Passenger pigeons (Ectopistes migratorius) are extinct birds that once existed in massive numbers. The world's final confirmed passenger pigeon passed away in captivity in 1914 at the Cincinnati Zoo and Botanical Garden. Excessive hunting and habitat ruination -- along with some other factors -- brought upon the species' extinction. As their scientific name expresses, these small creatures were all about migration.
Immense Migrating Flocks
Flocks of passenger pigeons in migration were enormous, sometimes consisting of 2 billion individuals at a time -- a mind-numbing concept to grasp. The birds had extremely companionable natures. When they would travel through the sky all together, their numbers were so immense that they actually made the sky look dark for days on end, due to blocking the sun. Groups of migrating passenger pigeons were guessed to have been roughly 300 miles in length and a mile in width.
When passenger pigeons migrated in flocks, they began in locations as northerly as Canada, specifically the provinces of Nova Scotia, Quebec and Ontario. Many passenger pigeons nested in northeastern regions of the United States, including New York. They moved south for the winter months, aiming for southern portions of the U.S. -- think Florida, North Carolina, Arkansas, Texas, Georgia, Louisiana and Alabama. They rarely traveled far to the west. Passenger pigeons sometimes even ended up as far south as Cuba and Mexico.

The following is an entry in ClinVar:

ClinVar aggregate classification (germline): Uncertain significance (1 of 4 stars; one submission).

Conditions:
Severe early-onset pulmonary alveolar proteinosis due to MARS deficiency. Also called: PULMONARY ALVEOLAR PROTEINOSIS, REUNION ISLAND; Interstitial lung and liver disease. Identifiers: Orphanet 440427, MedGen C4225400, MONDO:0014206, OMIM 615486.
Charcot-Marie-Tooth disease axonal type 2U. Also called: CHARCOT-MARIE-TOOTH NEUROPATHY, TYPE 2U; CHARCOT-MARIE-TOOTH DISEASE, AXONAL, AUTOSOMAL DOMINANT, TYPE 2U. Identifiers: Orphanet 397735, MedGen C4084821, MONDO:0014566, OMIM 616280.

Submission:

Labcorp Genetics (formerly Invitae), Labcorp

Passenger pigeons were far from lazy or sluggish about migration. They often flew from morning to evening. Their flying speeds were guessed to be approximately 60 miles per hour.
Nesting of passenger pigeons occurred from April to May. As with migration, they always congregated in big groups. Single trees often consisted of a maximum of 100 separate nests. One of the main criteria for scouting nesting spots was ample sustenance. They nested in forests.
Comparable Species Today
Although passenger pigeons and their vast migration glories are long extinct, mourning doves (Zenaida macroura) are a similar extant species. However, there are a couple notable differences. Passenger pigeons were bigger than mourning doves. Mourning doves also don't have the dark red breast regions of passenger pigeons. They both shared especially long and narrow tails.
- The University of Georgia Museum of Natural History: Passenger Pigeon
- The Academy of Natural Sciences of Drexel University: Passenger Pigeons
- Encyclopedia Smithsonian: The Passenger Pigeon
- Birds of Stanford: The Stanford Pigeon
- American Museum of Natural History: Passenger Pigeons
- Encyclopedia Britannica: Passenger Pigeon
- The Cornell Lab of Ornithology All About Birds: Passenger Pigeon
- BirdLife International: Passenger Pigeon
- Outdoor Alabama: Passenger Pigeon
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